Reynolds gives us one final thought, “PowerPoint and Keynote are both pretty simple tools, but there has been too much focus on the tools themselves. If people want to learn how to make better slides they should study good books on graphic design and visual communication to improve their visual literacy” (Source).

How do YOU convince people to rethink PowerPoint and to understand the purpose of a slideshow?

3 Reasons To Ditch Your PowerPoint Slides

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PowerPoint and Keynote slides are often so terrible that ditching them completely would go a long way in helping presenters connect with audiences.  I was taking a lazy Sunday nap and read an article on NPR called “Physicists, Generals, and CEOs Agree: Ditch The PowerPoint.”  The article makes three fascinating points on why we should get rid of those slides completely:

PowerPoint gets in the way of discussion

A team of physicists banned PowerPoint and forced presenters to use a whiteboard instead.  In their experience, people who used PowerPoint slides were tethered to those slides, and when it came time for group discussion, presenters couldn’t move beyond their slides (Source).  After watching thousands of presentations, I’ve come to the realization that unless presenters learn how to properly use Keynote or PowerPoint, they should ditch the slideshow completely.  In my class, students present team “Mini Discussions” with the goal of informing us about a particular topic and engaging us in a class activity.  I’ve banned slides for this presentation, and I’ve found that we can have a more natural, human conversation in class on each Mini Discussion topic.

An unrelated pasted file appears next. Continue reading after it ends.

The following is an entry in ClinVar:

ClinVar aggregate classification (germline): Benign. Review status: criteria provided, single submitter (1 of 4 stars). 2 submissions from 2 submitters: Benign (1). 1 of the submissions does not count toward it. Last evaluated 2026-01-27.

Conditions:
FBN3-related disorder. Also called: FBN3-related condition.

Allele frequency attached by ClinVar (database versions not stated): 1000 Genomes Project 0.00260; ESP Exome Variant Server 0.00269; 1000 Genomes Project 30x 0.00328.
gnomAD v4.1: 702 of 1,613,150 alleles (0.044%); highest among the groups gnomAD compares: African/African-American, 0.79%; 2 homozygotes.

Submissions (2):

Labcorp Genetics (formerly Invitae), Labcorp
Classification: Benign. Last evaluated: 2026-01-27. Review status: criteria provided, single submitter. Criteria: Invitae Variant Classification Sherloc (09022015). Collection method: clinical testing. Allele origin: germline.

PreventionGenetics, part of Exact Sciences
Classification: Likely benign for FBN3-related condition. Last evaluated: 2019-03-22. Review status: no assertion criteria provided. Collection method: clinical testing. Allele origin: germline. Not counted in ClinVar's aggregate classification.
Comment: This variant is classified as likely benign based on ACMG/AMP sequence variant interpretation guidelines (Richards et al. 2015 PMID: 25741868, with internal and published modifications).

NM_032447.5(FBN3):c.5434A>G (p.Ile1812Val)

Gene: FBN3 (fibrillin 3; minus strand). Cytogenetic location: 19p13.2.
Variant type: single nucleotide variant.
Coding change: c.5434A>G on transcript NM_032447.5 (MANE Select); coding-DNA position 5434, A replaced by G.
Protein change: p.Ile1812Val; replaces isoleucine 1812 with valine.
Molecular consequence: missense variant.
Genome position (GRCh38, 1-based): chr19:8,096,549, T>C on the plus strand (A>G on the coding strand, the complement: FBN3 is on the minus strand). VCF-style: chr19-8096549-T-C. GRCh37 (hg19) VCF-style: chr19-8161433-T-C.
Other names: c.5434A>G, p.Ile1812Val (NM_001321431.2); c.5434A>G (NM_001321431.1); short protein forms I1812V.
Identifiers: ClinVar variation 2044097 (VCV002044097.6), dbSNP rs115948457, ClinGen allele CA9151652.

PowerPoint is boring

Molecular biologist John Medina has released a series of Brain Rules books.  Medina tells us that the brain can’t pay attention to boring things.  According to his website, “What we pay attention to is profoundly influenced by memory. Our previous experience predicts where we should pay attention. Whether in school or in business, these differences can greatly affect how an audience perceives a given presentation” (Source).

Author Alan Yu’s interview subjects agree.  John Paul Chou, a physics professor at Rutgers, believes that “the main advantage of forgoing PowerPoint is that it forces both the speaker and the listener to pay attention.  With PowerPoint, he says, it’s ‘easier to let your mind go on autopilot and you start to lose focus more easily'” (Source).

I agree.  I’ve been in dozens of meetings, leadership trainings, and board retreats where as soon as the presenter flipped on the PowerPoint, everyone in the audience tuned out.  Since we’ve seen so many bad presentations with slides, our brains are comfortable shutting down as soon as we see the slideshow.  In many cases, the material was important and could have been interesting.

You can tell if your slideshow presentation went over well, and this lead us back to the first point of the NPR article.  If you give your presentation and no one has any questions, you sucked.  If you present your slides and no one has a single thing to offer, to contribute, to discuss, to ask, or to say when you’re finished, your presentation was bad.

PowerPoint is lazy